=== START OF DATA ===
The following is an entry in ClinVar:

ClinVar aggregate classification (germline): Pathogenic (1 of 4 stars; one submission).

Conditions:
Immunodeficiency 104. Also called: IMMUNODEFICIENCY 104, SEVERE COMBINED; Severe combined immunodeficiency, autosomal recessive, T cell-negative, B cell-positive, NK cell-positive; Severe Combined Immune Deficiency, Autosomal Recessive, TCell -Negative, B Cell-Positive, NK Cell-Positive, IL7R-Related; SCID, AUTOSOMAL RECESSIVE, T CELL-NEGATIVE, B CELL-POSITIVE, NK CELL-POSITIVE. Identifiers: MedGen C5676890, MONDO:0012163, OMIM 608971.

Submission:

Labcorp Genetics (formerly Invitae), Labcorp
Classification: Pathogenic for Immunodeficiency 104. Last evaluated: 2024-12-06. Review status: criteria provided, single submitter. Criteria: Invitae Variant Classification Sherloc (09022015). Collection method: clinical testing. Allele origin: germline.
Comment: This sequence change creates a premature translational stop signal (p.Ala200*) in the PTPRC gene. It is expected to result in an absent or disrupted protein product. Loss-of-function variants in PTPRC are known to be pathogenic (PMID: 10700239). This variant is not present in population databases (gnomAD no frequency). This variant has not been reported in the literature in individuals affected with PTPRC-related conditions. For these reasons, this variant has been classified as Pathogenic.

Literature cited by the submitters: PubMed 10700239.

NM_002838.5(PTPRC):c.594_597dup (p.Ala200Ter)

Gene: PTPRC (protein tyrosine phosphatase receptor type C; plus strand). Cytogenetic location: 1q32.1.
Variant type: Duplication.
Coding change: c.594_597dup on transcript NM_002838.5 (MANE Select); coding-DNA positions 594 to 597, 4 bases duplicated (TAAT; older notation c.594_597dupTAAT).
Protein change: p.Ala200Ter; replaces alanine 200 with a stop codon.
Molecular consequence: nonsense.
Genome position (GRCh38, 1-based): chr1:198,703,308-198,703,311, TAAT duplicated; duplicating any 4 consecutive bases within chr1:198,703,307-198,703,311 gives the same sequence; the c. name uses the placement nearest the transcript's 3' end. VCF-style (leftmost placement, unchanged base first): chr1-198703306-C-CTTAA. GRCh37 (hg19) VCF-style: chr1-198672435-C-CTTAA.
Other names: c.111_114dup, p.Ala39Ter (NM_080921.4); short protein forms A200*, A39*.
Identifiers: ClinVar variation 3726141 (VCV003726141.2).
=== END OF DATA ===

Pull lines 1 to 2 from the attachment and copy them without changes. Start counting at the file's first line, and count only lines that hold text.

The following is an entry in ClinVar:

ClinVar aggregate classification (germline): Pathogenic (1 of 4 stars; one submission).